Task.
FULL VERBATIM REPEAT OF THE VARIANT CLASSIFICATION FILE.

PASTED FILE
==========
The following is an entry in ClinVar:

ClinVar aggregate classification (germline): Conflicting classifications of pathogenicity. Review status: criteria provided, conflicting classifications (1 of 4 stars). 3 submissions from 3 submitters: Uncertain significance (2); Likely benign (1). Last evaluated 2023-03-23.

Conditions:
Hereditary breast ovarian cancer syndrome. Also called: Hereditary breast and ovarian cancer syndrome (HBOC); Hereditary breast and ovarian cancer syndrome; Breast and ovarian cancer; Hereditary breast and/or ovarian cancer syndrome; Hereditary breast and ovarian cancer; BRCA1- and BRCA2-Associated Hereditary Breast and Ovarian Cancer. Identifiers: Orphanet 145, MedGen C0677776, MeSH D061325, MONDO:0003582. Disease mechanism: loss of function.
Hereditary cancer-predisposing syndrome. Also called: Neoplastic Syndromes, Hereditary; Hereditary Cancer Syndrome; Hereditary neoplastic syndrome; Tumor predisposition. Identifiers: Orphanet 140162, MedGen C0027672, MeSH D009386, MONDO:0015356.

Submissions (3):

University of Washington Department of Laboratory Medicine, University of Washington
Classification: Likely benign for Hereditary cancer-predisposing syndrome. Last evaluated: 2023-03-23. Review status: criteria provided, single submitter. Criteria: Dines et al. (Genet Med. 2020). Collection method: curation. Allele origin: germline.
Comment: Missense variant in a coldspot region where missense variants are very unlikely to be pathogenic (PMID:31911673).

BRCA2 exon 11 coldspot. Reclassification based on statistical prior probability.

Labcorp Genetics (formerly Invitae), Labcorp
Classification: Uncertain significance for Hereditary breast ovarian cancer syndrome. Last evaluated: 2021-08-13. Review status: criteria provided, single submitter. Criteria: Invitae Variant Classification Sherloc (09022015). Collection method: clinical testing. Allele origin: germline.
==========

The following is an entry in ClinVar:

ClinVar aggregate classification (germline): Conflicting classifications of pathogenicity. Review status: criteria provided, conflicting classifications (1 of 4 stars). 3 submissions from 3 submitters: Uncertain significance (2); Likely benign (1). Last evaluated 2023-03-23.

Conditions:
Hereditary breast ovarian cancer syndrome. Also called: Hereditary breast and ovarian cancer syndrome (HBOC); Hereditary breast and ovarian cancer syndrome; Breast and ovarian cancer; Hereditary breast and/or ovarian cancer syndrome; Hereditary breast and ovarian cancer; BRCA1- and BRCA2-Associated Hereditary Breast and Ovarian Cancer. Identifiers: Orphanet 145, MedGen C0677776, MeSH D061325, MONDO:0003582. Disease mechanism: loss of function.
Hereditary cancer-predisposing syndrome. Also called: Neoplastic Syndromes, Hereditary; Hereditary Cancer Syndrome; Hereditary neoplastic syndrome; Tumor predisposition. Identifiers: Orphanet 140162, MedGen C0027672, MeSH D009386, MONDO:0015356.

Submissions (3):

University of Washington Department of Laboratory Medicine, University of Washington
Classification: Likely benign for Hereditary cancer-predisposing syndrome. Last evaluated: 2023-03-23. Review status: criteria provided, single submitter. Criteria: Dines et al. (Genet Med. 2020). Collection method: curation. Allele origin: germline.
Comment: Missense variant in a coldspot region where missense variants are very unlikely to be pathogenic (PMID:31911673).

BRCA2 exon 11 coldspot. Reclassification based on statistical prior probability.

Labcorp Genetics (formerly Invitae), Labcorp
Classification: Uncertain significance for Hereditary breast ovarian cancer syndrome. Last evaluated: 2021-08-13. Review status: criteria provided, single submitter. Criteria: Invitae Variant Classification Sherloc (09022015). Collection method: clinical testing. Allele origin: germline.